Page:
All a suppressor has to do is keep you from going deaf. If it gets the sound down below 141db, that’s enough. 139db would be better, but 141db is the pain threshold. If it’s below the pain threshold, it prevents flinching, which makes the user more combat effective. A bigger can which reduces the sound of the shot more is nice, but the only thing it needs to do is protect your hearing. There are plenty of other noises out there that will make you go deaf on the battlefield, your own weapon shouldn’t be the primary cause of hearing loss.

  • http://nicholasdwolfwood.wordpress.com Wolfwood

    What about use indoors? If I’m using an AR for home defense then I’d like to suffer as little hearing loss as possible but also not have six inches hanging off the end of my rifle.

  • http://federalist.wordpress.com/2006/06/03/can-it/ Federalist

    You can’t think of a single good reason why a civilian would want to purchase these particular suppressors? Or suppressors in general? I hope you mean the former, and can explain why. If the latter … well, start by reading my post on the subject and we can go from there….

  • Stephen Proud

    You’d be surprised by the number of civilians that purchase suppressors. I personally have two. I don’t have them for the “cool factor”. I have them since they help save your hearing and make shooting more enjoyable.

    An AR-15 suppressor is heavy and a smaller one would definitly help broaden the appeal of a rifle suppressor.

  • CMathews

    You mean to tell me these don’t warp space and time? Well then, I have no use for them.

    • http://www.thefirearmblog.com Steve

      **UPDATE**: I may have come across as anti-suppressor. I am not. **I own two** and hope to buy a third within a year. They are incredibly useful and there is no reason why civilian sales should be restricted. But these particular suppressors are tiny – smaller than my .22 Rimfire suppressor – the sound reduction would be minimal. I would call it a “sound reducer” rather than a “sound suppressor”. What I meant to say is that I cannot think why a civilian would pay for these particular suppressors.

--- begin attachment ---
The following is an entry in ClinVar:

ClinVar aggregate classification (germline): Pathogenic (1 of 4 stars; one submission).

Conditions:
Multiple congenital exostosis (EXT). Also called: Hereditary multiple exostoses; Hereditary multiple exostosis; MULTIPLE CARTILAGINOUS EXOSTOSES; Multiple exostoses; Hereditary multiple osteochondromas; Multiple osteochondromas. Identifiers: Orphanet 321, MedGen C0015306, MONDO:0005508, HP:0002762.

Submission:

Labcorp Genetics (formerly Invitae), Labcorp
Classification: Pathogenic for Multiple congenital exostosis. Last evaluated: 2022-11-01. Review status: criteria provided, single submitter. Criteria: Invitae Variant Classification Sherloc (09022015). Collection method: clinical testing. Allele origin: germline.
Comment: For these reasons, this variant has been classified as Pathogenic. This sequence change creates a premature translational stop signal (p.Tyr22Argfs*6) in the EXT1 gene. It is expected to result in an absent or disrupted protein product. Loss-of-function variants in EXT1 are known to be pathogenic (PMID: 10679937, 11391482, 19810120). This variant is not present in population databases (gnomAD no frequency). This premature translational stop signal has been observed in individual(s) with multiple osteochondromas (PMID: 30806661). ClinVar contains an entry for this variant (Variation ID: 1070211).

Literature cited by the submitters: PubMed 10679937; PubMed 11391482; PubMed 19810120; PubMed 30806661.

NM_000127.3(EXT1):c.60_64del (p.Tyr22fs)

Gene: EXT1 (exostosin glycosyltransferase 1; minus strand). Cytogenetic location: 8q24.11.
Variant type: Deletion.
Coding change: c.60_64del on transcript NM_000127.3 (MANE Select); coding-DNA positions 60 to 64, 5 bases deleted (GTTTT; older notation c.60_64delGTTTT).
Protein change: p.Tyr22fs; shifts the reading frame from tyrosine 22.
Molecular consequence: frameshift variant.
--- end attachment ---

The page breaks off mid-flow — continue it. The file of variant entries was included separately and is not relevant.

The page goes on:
• http://leisureguy.wordpress.com Leisureguy

    In more advanced countries (the UK for example) suppressors are legal and much used by (e.g.) rat-hunters using air rifles.

  • http://www.thegunzone.com/556dw.html Daniel E. Watters

    KAC prototyped something similar to these Surefire units several years ago, but their customer base wasn’t interested.

  • http://federalist.wordpress.com/2006/06/03/can-it/ Federalist

    Well you always have to take these figures with a grain of salt, but has Surefire put out any Noise Reduction Rating figures? We could at least compare those to their full-size suppressors to get an idea of how much suppression you’re giving up for the size.

  • Matt Groom

    I might add that Surefire is about the hardest cans to get a hold of on Earth. We got an AAC Scar-H six months before they were officially released, but we can’t even get Surefire to send us the OEM package so we can simply BUY their suppressor. I used to really like that company, but now they’re just arrogant.

    Also, getting the OEM package is important when the dealer price on their can is still about $300 above the MSRP of just about every other comparable suppressor on the market.

    I think there’s a market for short, quite-enough suppressors, but not for uber-expensive ones.